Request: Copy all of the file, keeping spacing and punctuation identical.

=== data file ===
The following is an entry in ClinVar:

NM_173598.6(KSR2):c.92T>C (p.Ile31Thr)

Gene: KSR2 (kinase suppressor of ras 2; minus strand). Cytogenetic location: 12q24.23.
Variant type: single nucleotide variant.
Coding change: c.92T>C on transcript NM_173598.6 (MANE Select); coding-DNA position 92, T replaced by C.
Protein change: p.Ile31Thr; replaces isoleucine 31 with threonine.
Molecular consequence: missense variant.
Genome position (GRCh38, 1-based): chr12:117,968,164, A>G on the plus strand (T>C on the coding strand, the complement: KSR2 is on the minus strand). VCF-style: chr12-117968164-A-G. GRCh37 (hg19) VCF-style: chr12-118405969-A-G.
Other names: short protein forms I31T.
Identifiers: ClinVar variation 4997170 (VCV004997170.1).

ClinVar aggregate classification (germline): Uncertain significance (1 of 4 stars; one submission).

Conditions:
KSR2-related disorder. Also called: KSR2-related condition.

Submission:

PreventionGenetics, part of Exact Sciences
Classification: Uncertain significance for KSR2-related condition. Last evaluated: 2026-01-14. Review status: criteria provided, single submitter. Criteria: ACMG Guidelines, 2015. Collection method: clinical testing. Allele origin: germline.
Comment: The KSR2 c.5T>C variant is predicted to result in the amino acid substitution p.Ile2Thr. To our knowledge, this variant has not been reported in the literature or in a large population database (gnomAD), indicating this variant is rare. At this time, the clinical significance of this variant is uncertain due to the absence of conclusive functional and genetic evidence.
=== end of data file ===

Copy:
The following is an entry in ClinVar:

NM_173598.6(KSR2):c.92T>C (p.Ile31Thr)

Gene: KSR2 (kinase suppressor of ras 2; minus strand). Cytogenetic location: 12q24.23.
Variant type: single nucleotide variant.
Coding change: c.92T>C on transcript NM_173598.6 (MANE Select); coding-DNA position 92, T replaced by C.
Protein change: p.Ile31Thr; replaces isoleucine 31 with threonine.
Molecular consequence: missense variant.
Genome position (GRCh38, 1-based): chr12:117,968,164, A>G on the plus strand (T>C on the coding strand, the complement: KSR2 is on the minus strand). VCF-style: chr12-117968164-A-G. GRCh37 (hg19) VCF-style: chr12-118405969-A-G.
Other names: short protein forms I31T.
Identifiers: ClinVar variation 4997170 (VCV004997170.1).

ClinVar aggregate classification (germline): Uncertain significance (1 of 4 stars; one submission).

Conditions:
KSR2-related disorder. Also called: KSR2-related condition.

Submission:

PreventionGenetics, part of Exact Sciences
Classification: Uncertain significance for KSR2-related condition. Last evaluated: 2026-01-14. Review status: criteria provided, single submitter. Criteria: ACMG Guidelines, 2015. Collection method: clinical testing. Allele origin: germline.
Comment: The KSR2 c.5T>C variant is predicted to result in the amino acid substitution p.Ile2Thr. To our knowledge, this variant has not been reported in the literature or in a large population database (gnomAD), indicating this variant is rare. At this time, the clinical significance of this variant is uncertain due to the absence of conclusive functional and genetic evidence.